Dear Readers, I am off to Canada at stupid o’clock on Saturday morning, so I am posting this on Friday evening in order to gain a few precious moments of sleeping time. Normal service will be resumed on my arrival on the other side of the Atlantic.
Dear Readers, sometimes luck is on our side. As I walked home along the County Roads on Sunday, something made me look up at some birds perched on a TV aerial. They were whistling to one another in a way that wasn’t right for a starling, the usual occupants of these elevated vantage points.
And then, I realised that one of the birds was gobbling down berries from the tree on the corner, and had to run down the road to my house and grab a camera before the visitors disappeared. Because, gentle readers, these were waxwings, and I’ve only seen them once before, during the harsh winter of 2010, when they visited this self-same tree.
Waxwings are Scandinavian visitors, who ‘irrupt’ into the eastern UK when the berries fail in the northern taiga. I was surprised to see them so late in the year, but relieved that there was still some food for them: by now, passing redwings have often stripped the street trees. A single waxwing can eat 1000 berries in a single day, so they tend to frequent places like supermarket carparks where the hedging is often of plants like cotoneaster or pyracantha. In Birds Britannica, Mark Cocker and Richard Mabey point out that the birds have been recorded defecating every four minutes as well, which I imagine would produce a very colourful abstract painting beneath any trees that they were feeding from. They can metabolise the alcohol in fermenting fruit, but may become intoxicated, flying into walls and crashing into snowbanks. Couple this with their punkish quiffs and ‘fur-coat’ plumage, and their Goth-style eye-makeup, and you have a bird which is as eccentric and exotic as any late-night reveller in Soho.
The birds get their name from what looks like a blob of red sealing wax on their secondary feathers, which you can just about see in the photo below.
Although this is still a scarce species for the UK, sightings are becoming more common. The largest flock ever recorded was 367 birds at Lakeside Shopping Centre in 2011 (where I suspect there must be a multitude of berry-bearing bushes), and in 2005 160 birds were spotted in the trees around Warren Street Station in central London. It goes to show that you can see the most extraordinary birds even in the busiest and most congested parts of the city. It’s a good reason for always making sure that you look up (but please don’t fall down an open manhole-cover in the process).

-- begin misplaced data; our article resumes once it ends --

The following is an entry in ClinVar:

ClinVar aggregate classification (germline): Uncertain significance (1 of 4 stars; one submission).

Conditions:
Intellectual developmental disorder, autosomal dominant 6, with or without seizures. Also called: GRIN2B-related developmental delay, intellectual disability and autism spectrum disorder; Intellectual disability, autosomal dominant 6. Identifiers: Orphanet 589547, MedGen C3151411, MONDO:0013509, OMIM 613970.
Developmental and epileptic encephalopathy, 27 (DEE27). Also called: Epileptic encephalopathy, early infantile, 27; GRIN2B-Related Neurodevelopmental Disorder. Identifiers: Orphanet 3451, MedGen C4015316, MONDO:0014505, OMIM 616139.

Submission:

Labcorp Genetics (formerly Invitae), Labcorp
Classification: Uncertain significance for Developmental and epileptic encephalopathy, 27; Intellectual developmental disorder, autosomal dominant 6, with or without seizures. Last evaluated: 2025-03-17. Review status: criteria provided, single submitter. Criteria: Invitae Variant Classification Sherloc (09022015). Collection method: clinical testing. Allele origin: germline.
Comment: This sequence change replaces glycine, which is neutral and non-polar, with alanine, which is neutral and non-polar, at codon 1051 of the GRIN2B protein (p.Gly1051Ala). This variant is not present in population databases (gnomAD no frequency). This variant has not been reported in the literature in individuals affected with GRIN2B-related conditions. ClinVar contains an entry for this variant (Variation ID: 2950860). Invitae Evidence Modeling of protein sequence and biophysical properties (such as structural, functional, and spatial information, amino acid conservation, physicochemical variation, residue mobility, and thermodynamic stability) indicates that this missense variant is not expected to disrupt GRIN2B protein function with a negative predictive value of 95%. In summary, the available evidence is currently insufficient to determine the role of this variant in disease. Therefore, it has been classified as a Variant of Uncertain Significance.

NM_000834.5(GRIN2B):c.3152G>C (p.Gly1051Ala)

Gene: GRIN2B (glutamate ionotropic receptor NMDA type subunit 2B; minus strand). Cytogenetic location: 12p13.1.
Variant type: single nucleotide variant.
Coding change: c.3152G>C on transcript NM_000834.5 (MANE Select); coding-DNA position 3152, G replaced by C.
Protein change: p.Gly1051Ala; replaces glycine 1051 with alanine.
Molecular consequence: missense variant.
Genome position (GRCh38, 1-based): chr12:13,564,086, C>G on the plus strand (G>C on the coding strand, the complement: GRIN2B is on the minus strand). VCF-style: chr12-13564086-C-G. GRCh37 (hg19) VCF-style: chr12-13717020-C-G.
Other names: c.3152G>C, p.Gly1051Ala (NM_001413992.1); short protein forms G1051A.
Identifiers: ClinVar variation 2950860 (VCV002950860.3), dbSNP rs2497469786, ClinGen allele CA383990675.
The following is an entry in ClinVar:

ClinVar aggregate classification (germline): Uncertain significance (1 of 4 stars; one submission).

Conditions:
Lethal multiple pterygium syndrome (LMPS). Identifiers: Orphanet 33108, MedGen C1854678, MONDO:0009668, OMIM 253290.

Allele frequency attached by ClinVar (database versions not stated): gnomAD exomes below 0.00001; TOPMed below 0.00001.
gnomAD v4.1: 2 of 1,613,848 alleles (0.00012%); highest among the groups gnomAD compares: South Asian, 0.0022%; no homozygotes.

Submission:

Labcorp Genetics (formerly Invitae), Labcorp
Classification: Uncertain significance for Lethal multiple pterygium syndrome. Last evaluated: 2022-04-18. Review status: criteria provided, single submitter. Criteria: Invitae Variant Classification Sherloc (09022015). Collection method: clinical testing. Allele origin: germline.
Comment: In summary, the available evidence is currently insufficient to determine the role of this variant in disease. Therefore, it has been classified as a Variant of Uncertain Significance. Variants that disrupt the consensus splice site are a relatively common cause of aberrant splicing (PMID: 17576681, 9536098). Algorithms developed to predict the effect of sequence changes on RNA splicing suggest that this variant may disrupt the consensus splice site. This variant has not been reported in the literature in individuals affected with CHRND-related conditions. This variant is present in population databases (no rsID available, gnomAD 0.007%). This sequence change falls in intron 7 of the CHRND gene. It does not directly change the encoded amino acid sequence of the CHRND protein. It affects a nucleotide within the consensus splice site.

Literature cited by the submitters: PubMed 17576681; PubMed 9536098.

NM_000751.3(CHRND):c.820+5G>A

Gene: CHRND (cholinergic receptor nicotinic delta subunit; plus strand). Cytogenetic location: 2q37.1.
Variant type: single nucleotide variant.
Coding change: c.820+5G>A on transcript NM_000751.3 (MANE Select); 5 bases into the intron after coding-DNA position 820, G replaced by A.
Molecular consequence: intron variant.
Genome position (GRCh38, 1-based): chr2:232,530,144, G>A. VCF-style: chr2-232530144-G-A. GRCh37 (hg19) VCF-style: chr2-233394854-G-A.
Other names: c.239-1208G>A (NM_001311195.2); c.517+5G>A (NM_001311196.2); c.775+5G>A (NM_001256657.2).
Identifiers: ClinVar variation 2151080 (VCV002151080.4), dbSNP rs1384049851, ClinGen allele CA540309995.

Previously, the birds would make landfall in Scotland and work their way south, munching up berries en route. Sometimes, if there is a plentiful supply, they will stay in the area for a few days, but these beauties are always on the move. In ‘The Birds of London’, Andrew Self points out that recently, the waxwings have been coming straight to southern England, which may account for the more frequent sightings in the capital these days. Wherever they came from, my tiny flock stayed for a brief sojourn of about ten minutes, before flying off in a chorus of whistles towards North Finchley (though they did put in an appearance every day until Friday).
The Latin name for waxwings, Bombycilla, means ‘silk-tail’, and refers to that soft, silky plumage which seems more like a pelage than a coat of feathers. The bird is sometimes called the Bohemian waxwing, and this is more of a reference to its exotic appearance than any claim on the Bohemian region. When I was growing up, all you had to do to be considered Bohemian was wear a shawl, smoke French cigarettes or use eye-liner. I think you’d have to try a bit harder these days. The species name garrulus does not, as you might think, come from any inclination for chattering, but because the bird was thought to resemble a jay. I can see that the soft beige-pink colour is similar, but otherwise I think spectacles are in order.
You might think that this beautiful visitor would be a pleasure for anyone, but in the past, their arrival in winter coincided with outbreaks of cholera and plague, and the birds were thought to bring the illnesses, which led to the Dutch and Flemish name for the species, ‘Pestvogel’. They also ate the juniper berries which were thought to prevent these diseases, which would not have made them popular.
My North American readers might be more familiar with the cedar waxwing (Bombycilla cedrorum), a slightly smaller, more yellow bird. The Bohemian waxwing is generally found a little further north in Canada than the cedar waxwing, but there is some overlap, so any lucky Canadian readers might get to see both species as they travel back and forth from their wintering grounds to their breeding areas (the birds, not the Canadians).
Waxwings are not considered an endangered species, in spite of flying drunk and endangering themselves by eating snow contaminated with salt and antifreeze. They breed in the taiga forests and the high northern plains, where they eat berries and midges (and heaven be praised for the latter). But they are still relatively unusual in the UK, and whenever I see them, I am forced, like the Ancient Mariner, to grab passersby with my bony hand and force them to have a few moments impromptu birdwatching. They’ll thank me for it later, I’m sure they will.
Photo One (Cedar Waxwing) – By Jason Quinn – Own work, CC BY-SA 3.0, https://commons.wikimedia.org/w/index.php?curid=20683290
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